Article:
A week ago, defeat at Sunderland following the selection of an under- strength team raised questions about United's attitude towards the ultimate domestic prize when a bigger one in Europe is beckoning. But after this result you would not bet against United having it both ways.
It was certainly the one United were looking for in advance of Wednesday's return leg against Porto in the quarter-finals of the European Cup. They were never rampant, and as a contest it was bloodless, but goals in each half were enough to subdue a Wednesday team for whom sound organisation was probably never going to be enough. Crucially for David Pleat's team there was a recurrence of the freezing in front of goal that affected them so disastrously against Wimbledon in the FA Cup, and had it not been for Kevin Pressman, surely one of the goalkeepers of the season, defeat could have been heavier.
The only cloud on United's horizon came in the form of a pulled muscle in the left thigh of Andy Cole, who had to leave the field almost as soon as he had put his team into a 20th-minute lead. It wasn't serious, Alex Ferguson, the United manager said, "but it must make him doubtful for Porto". For the silver lining Ferguson could look to Karel Poborsky, who came on for Cole and wrapped the game up for United a quarter of an hour into the second half.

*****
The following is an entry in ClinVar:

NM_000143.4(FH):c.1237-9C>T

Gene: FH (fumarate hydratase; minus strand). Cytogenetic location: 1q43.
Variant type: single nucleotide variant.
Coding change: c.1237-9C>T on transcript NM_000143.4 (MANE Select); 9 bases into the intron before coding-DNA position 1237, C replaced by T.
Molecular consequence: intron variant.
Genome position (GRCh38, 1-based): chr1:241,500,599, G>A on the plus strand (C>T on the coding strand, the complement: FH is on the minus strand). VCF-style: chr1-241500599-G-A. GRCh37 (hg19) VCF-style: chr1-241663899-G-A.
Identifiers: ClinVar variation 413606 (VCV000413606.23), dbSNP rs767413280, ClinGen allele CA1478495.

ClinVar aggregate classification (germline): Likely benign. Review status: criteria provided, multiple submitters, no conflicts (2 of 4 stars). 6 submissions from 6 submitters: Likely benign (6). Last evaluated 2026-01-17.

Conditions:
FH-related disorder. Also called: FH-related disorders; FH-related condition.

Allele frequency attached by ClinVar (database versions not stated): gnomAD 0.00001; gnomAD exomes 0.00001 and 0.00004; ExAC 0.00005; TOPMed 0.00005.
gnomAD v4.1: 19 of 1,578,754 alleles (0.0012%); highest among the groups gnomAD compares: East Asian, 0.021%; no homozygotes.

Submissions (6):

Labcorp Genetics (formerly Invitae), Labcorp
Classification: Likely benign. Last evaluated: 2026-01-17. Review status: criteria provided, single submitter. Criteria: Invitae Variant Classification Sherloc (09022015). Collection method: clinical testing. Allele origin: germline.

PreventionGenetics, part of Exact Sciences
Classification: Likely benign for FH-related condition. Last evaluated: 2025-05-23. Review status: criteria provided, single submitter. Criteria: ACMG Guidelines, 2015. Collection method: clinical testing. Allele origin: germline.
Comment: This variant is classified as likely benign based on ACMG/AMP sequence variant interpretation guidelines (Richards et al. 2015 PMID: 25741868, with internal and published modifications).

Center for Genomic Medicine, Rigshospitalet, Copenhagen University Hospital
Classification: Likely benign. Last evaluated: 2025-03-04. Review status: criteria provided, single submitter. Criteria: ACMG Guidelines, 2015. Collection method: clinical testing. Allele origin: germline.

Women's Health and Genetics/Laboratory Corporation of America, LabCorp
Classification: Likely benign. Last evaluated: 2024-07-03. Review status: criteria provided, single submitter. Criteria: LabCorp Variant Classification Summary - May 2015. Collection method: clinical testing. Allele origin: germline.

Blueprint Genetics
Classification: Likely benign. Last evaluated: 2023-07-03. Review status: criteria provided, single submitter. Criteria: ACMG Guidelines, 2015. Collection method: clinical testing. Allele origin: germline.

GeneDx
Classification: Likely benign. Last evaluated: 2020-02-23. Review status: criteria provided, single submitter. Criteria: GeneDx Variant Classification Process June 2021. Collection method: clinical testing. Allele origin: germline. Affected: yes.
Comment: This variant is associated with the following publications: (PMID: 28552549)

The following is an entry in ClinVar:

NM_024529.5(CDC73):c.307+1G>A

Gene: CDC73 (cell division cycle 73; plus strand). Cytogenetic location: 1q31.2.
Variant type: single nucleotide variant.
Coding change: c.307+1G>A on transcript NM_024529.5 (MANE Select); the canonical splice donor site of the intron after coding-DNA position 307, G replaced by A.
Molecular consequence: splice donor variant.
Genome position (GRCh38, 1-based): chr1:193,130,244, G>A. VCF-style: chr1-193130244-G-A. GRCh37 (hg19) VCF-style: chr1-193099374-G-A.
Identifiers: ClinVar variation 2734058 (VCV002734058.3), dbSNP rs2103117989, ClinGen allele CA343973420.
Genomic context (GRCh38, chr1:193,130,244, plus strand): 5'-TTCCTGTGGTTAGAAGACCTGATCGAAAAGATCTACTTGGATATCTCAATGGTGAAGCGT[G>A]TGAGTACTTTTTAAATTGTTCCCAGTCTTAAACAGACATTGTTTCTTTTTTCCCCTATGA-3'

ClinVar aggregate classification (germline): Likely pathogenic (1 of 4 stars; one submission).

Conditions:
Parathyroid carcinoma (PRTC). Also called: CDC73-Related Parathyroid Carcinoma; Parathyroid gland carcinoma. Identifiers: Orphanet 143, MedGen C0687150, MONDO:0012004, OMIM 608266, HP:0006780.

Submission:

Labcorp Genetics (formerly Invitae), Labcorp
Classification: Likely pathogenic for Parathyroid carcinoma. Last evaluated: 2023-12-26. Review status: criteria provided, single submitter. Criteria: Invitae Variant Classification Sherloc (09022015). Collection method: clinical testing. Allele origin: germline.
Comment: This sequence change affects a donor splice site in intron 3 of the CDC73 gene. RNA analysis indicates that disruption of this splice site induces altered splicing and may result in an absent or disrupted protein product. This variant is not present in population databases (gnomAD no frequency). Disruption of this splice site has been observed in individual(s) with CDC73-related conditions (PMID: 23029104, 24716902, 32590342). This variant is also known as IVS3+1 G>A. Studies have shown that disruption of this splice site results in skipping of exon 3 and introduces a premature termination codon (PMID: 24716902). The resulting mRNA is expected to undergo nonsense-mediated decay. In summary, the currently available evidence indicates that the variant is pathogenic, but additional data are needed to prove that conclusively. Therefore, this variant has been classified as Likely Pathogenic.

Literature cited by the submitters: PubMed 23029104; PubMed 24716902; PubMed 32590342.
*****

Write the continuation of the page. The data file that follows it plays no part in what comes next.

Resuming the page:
Even then United seemed to resist turning on the style. Ryan Giggs squandered two good shooting opportunities and Eric Cantona was content to operate in a largely supporting role. Nicky Butt, making his first start since injuring his ankle on New Year's Day, grew in stature after a shaky first half, but without ever suggesting that he might keep the role of midfield enforcer ahead of Roy Keane, who becomes available again on Wednesday after completing a two-match suspension.
It could, however, have turned out very differently if, as they should have, Wednesday had taken the lead in the 10th minute. Matters had been even up until then, but a poor pass by Gary Neville played Butt into trouble just inside his own half, allowing Richie Humphreys to dispossess him and take the ball upfield. David Hirst was the spare Wednesday forward, in acres of space with only Peter Schmeichel to beat, but he scuffed his shot wide. "It was a banker," Ferguson said. "When he missed I thought it might be our day."
So it began to prove when Giggs played a pass through the middle to Cantona, whose deft lay-off found Cole making the overlap on the left. His low shot flashed across Pressman and into the bottom corner for only the striker's fifth goal of the season, but his fourth in nine games.
Pressman then improvised an outstanding save after Des Walker delivered the ball straight to the feet of Giggs, and Wednesday still looked in the game during the early part of the second half as United struggled to win the ball. But when Poborsky struck a rising shot past Pressman after Cantona and Ole Gunnar Solskjaer had worked an opening on the right, they surrendered pretty tamely.Reuse content